*With special introduction by Rebecca Cerese, film producer

 

June 20

Down Home: Jewish Life in North Carolina

Jews have been integral to North Carolina’s emergence as a progressive New South society. This richly textured documentary consists of oral histories, interviews with noted historians, rarely seen photographs and engaging re-enactments – that bring to life over 300 years of Jewish North Carolina history.

*With special introduction by Leonard Rogoff, research historian of the Jewish Heritage Foundation of North Carolina

*This film is part of a program by the Jewish Heritage Foundation of North Carolina.

 

June 12

A Man Named Pearl

A Man Named Pearl tells the inspiring story of self-taught topiary artist Pearl Fryar. It offers a message that speaks to respect for both self and others, and shows what one person can achieve when he allows himself to share the full expression of his humanity.

Trailer

*With special introduction by Elizabeth Barnum, Director of International Student and Scholar Services
*Visit the Pearl Fryar Topiary Garden in Bishopville, SC.

 

June 5

A Village Called Versailles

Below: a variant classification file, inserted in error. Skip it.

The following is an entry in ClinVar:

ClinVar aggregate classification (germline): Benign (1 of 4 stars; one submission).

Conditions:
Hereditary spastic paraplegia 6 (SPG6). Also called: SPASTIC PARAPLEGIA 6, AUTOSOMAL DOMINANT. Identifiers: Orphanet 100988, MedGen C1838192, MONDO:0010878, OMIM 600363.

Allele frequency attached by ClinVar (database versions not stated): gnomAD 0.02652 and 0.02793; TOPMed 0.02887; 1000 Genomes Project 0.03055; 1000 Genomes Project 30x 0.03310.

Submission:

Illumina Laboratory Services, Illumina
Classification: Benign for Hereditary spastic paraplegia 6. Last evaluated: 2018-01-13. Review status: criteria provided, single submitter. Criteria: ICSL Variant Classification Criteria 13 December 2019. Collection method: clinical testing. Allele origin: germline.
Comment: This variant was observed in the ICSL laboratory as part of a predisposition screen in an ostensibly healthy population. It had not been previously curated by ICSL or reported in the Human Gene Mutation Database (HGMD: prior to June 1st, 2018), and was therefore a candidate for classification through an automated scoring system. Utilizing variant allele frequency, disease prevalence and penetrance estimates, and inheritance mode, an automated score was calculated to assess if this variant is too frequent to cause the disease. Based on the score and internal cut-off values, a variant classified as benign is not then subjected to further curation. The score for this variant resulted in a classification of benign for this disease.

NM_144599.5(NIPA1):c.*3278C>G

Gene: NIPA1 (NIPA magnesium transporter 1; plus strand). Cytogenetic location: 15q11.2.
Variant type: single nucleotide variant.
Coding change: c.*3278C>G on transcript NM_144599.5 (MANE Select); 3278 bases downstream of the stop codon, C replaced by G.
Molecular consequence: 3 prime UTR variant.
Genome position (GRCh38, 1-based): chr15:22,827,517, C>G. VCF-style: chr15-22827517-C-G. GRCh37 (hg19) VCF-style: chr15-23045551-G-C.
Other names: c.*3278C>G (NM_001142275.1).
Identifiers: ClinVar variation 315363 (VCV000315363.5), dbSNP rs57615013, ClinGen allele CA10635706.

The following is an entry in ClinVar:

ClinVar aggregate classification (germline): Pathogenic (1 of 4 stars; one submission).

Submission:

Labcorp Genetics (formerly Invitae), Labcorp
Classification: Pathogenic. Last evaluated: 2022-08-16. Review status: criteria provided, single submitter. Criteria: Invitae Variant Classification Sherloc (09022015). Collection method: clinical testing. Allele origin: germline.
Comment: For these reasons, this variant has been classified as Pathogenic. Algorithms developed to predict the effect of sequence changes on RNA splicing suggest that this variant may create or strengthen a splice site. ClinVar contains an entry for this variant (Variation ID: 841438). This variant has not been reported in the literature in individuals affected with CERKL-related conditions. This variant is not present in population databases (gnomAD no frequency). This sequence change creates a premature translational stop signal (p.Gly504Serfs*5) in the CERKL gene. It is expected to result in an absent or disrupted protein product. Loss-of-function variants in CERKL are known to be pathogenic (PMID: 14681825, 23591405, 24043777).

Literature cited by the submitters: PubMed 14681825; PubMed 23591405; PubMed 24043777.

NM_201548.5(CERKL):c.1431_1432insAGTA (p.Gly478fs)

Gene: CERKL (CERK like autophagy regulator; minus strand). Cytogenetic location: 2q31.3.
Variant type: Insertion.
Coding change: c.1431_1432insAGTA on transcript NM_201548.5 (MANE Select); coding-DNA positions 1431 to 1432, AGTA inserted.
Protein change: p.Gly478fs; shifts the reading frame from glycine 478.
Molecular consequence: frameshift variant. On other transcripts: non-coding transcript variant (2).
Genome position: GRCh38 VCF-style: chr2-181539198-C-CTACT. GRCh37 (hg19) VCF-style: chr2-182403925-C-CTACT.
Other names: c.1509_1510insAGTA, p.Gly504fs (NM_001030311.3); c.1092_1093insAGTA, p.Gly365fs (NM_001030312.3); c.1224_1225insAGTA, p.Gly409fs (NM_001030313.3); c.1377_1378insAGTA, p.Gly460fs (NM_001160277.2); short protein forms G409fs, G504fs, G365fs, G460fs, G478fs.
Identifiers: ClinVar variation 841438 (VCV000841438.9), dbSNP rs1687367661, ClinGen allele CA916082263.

Tucked away on the eastern edge of New Orleans, a community of Vietnamese refugees has thrived for 30 years in a neighborhood they call Versailles. A Village Called Versailles recounts how the residents successfully fought against the opening of a toxic government-imposed landfill after Hurricane Katrina struck and subsequently transformed their neighborhood.

Trailer

*With special introduction by Jennifer Ho, Associate Professor in the Department of English and Comparative Literature

&

The Shrimp

The Shrimp is a lush visualist’s documentary that follows the life cycle of a shrimp along the marshes of Savannah, Georgia. Beautifully etched images and a canny audio soundtrack create a rich observational work about Southern culture, human folly and the interplay of natural and built environments.

 

May 29

Voices of North Carolina: Language, Dialect, and Identity in the Tarheel State

Voices of North Carolina chronicles the state’s diverse language traditions from the Outer Banks to the Southern Highlands. Cherokee and Lumbee Indians, rural and urban African-Americans, first language Spanish-speakers, and southerners of all walks of life lend their voices to a universal portrait of language and identity.

Trailer

*With special introduction by Walt Wolfram, William C. Friday Distinguished Professor of English at North Carolina State University

 

May 22

DOUBLETIME

Jump roping has moved off the sidewalks and onto the stage. DOUBLETIME follows two disparate teams –one suburban white and one inner-city black– as they train to compete against each other for the very first time.

Trailer

*Check out Chapel Hill’s Bouncing Bulldogs for yourself!